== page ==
SOGI conversion practices consultation launched in Tasmania

SOGI conversion practices consultation

The Tasmanian Law Reform Institute this week launched a public consultation on banning conversion practices. Tasmanian LGBTIQ equality advocates welcomed the SOGI conversion practices consultation.

The TLRI’s Issues Paper, Sexual Orientation and Gender Identity Conversion Practices canvasses a number of issues. They include the definition of conversion practices, the ideology behind it, the harm caused and also what penalties should apply.

The paper describes Sexual Orientation and Gender Identity (SOGI) practices as attempts “to ‘convert’ someone who is homosexual or transgender into a heterosexual or cisgender person.”

The institute states that contemporary evidence indicates the practices still continue to occur across Australia.

Queensland and the ACT recently passed laws to ban SOGI conversion practices. Victoria is also preparing to ban them.

The TLRI describes the Issues Paper as a basis for a public discussion on SOGI conversion practices in Tasmania. The TLRI want feedback from the community, government and
stakeholders on both the Issues Paper and possible reforms to Tasmanian law.

Equality Tasmania

Following the paper’s release, Equality Tasmania spokesperson, Rodney Croome, said his organisation welcomed the consultation.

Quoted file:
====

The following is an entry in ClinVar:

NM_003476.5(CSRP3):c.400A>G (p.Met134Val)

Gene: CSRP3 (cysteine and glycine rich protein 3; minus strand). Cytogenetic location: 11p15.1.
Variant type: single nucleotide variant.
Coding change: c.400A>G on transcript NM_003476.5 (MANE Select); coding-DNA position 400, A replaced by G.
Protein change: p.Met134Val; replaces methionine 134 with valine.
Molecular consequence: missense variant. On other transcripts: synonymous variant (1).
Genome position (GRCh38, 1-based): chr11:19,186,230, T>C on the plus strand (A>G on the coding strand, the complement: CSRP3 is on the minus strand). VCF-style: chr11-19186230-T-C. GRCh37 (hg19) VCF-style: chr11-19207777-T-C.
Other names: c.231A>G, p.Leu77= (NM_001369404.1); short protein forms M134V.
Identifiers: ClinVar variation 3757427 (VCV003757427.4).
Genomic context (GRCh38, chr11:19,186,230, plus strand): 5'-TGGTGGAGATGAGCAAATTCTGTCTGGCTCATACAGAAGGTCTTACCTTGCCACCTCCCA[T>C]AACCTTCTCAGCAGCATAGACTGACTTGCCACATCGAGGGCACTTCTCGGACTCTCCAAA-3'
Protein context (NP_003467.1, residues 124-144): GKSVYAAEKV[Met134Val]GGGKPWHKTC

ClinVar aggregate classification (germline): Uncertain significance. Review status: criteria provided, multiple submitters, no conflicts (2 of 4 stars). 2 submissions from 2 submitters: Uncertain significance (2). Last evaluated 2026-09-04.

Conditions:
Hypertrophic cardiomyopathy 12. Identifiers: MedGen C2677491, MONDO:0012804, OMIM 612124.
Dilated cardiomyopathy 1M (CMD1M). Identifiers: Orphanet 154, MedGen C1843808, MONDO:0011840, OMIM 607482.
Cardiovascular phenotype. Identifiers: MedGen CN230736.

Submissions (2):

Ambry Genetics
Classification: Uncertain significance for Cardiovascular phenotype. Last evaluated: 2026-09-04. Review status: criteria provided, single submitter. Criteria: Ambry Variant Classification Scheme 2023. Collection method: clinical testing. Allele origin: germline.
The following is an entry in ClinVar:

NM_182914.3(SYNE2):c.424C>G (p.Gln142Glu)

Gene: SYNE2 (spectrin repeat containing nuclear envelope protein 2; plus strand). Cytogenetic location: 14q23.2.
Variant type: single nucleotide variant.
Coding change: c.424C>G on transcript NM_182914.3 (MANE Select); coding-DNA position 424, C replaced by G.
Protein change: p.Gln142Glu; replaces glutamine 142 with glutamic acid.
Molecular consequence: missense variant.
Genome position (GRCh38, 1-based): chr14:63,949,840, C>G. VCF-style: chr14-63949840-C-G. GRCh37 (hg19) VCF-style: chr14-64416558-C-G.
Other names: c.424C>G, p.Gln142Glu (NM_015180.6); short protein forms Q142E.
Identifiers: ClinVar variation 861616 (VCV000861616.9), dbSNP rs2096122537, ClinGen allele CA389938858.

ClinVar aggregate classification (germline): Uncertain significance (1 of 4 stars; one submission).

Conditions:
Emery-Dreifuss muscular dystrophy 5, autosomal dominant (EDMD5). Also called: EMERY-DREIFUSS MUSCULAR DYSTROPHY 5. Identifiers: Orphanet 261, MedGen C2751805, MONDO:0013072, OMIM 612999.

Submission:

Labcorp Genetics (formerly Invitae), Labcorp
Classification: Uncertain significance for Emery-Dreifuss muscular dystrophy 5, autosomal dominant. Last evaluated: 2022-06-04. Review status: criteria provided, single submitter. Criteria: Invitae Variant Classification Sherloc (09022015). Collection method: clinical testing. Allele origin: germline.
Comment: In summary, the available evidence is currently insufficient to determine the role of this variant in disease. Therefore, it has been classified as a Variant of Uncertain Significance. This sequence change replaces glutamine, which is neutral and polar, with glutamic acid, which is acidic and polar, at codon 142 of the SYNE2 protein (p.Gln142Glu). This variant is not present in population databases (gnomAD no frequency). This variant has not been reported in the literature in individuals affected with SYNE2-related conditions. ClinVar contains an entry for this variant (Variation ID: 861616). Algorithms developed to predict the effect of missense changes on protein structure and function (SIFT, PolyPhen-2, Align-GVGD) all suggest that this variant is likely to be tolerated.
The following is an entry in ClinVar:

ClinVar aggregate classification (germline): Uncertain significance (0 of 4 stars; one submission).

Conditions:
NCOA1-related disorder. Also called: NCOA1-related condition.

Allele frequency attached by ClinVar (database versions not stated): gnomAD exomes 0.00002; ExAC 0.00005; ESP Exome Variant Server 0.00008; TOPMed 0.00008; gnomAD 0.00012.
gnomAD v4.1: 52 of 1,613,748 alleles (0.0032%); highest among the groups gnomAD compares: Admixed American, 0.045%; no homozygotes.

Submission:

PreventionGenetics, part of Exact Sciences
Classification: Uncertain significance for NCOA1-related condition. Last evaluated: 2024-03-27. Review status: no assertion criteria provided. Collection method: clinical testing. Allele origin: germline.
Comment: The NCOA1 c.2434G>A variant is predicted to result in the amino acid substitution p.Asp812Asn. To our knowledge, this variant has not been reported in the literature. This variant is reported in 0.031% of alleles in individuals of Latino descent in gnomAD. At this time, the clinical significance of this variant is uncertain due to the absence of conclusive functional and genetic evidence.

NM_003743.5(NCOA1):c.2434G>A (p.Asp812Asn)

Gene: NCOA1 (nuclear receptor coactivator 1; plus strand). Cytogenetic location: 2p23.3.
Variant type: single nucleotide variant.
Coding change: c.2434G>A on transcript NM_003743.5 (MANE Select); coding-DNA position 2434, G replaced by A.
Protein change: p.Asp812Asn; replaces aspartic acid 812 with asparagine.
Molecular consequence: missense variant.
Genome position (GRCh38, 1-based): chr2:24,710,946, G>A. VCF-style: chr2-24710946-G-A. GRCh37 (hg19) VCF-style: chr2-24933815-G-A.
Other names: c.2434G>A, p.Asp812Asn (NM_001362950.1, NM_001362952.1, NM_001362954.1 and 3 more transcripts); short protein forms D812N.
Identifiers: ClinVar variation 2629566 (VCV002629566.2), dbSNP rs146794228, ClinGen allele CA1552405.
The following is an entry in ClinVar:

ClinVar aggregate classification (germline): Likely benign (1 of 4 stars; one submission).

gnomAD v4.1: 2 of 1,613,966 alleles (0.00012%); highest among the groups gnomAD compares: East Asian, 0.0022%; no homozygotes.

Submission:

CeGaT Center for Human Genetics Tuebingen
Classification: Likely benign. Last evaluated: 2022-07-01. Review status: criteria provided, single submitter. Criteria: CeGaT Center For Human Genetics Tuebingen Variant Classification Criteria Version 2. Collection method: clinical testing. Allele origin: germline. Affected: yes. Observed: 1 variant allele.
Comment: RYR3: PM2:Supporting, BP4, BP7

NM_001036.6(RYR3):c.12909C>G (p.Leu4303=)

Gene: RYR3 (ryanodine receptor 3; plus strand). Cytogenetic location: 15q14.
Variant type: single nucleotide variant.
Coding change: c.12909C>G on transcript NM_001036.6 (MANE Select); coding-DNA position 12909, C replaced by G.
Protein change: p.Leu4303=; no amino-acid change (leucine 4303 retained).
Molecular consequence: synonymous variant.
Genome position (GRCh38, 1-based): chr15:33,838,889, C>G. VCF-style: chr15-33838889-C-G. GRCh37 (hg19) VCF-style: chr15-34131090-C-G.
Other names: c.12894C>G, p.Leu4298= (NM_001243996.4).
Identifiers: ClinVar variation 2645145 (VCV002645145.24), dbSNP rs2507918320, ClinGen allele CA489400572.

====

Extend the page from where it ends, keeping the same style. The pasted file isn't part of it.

“Clinical studies show that attempts to change or suppress sexual orientation or gender identity or to portray LGBTIQ people as somehow ‘broken’, cause immense harm. In fact, Australia’s leading medical and psychological organisations condemn conversion practices.”

“Unfortunately, conversion practices are still inflicted in Tasmania today, often on vulnerable young people.”

“We encourage LGBTIQ people who have survived conversion practices to tell their personal stories to the TLRI so it understands how deep the trauma can be.”

“I want to assure people of faith this is not about religious freedom. It is about the false claims and pseudo-scientific practices inflicted on LGBTIQ too often in the name of religion.”

The public consultation closes on January 7th. More details, including an online survey, can be found here.

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